Duboisia myoporoides

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Duboisia myoporoides flower1.JPG
Scientific classification edit
Kingdom: Plantae
Clade: Angiosperms
Clade: Eudicots
Clade: Asterids
Order: Solanales
Family: Solanaceae
Genus: Duboisia
D. myoporoides
Binomial name
Duboisia myoporoides

Duboisia myoporoides, or Corkwood, is a shrub or tree native to high-rainfall areas on the margins of rainforest in eastern Australia. It has a thick and corky bark.[1] The leaves are obovate to elliptic in shape, 4–15 cm long and 1–4 cm wide. The small white flowers are produced in clusters. This is followed by globose purple-black berries (not edible).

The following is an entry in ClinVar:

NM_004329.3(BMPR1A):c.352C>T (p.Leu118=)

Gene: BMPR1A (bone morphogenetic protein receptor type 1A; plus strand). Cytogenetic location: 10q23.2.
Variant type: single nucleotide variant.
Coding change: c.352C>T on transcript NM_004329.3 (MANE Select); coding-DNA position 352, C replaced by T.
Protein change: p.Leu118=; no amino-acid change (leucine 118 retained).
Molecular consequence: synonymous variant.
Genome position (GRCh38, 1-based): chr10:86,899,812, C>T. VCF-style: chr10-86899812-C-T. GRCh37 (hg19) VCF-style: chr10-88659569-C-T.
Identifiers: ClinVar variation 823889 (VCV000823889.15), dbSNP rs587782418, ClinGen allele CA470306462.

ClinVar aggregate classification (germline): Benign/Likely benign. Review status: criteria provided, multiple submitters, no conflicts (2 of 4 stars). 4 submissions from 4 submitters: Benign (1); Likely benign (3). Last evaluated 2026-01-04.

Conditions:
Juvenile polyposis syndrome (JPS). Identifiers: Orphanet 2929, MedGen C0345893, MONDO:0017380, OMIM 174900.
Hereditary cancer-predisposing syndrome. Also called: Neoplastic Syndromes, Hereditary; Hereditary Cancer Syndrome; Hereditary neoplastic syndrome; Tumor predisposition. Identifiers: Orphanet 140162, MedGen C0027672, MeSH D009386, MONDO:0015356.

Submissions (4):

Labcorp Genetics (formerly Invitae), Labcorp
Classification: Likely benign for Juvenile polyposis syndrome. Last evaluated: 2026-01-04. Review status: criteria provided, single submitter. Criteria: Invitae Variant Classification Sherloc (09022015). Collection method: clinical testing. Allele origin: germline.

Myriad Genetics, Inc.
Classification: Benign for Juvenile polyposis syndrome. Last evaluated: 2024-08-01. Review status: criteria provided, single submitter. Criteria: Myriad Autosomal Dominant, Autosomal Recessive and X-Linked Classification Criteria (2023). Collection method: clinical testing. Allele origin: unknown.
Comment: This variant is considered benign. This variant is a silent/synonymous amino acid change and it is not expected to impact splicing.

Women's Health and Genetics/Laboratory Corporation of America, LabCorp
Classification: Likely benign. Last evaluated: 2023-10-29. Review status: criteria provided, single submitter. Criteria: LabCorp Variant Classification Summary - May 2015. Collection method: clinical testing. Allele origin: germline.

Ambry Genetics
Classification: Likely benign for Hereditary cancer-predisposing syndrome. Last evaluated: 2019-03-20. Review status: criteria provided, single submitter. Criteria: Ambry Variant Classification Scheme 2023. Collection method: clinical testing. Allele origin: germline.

The leaves are a commercial source of pharmaceutically useful alkaloids. The same alkaloids render all plant parts poisonous. The leaves contain a number of alkaloids, including hyoscine (scopolamine), used for treating motion sickness, stomach disorders, and the side effects of cancer therapy.[2]

Duboisia myoporoides bark at Wyrrabalong National Park, Australia


  1. ^ Conn, Barry J. (2001). "Duboisia myoporoides – New South Wales Flora Online". PlantNET – The Plant Information Network System. 2.0. Sydney, Australia: The Royal Botanic Gardens and Domain Trust. Retrieved 28 May 2013.
  2. ^ Low, Tim (1990). Bush Medicine, A Pharmacopoeia of Natural Remedies. Angus & Robertson. pp. 210–211. ISBN 978-0-207-16462-0.

Further literature[edit]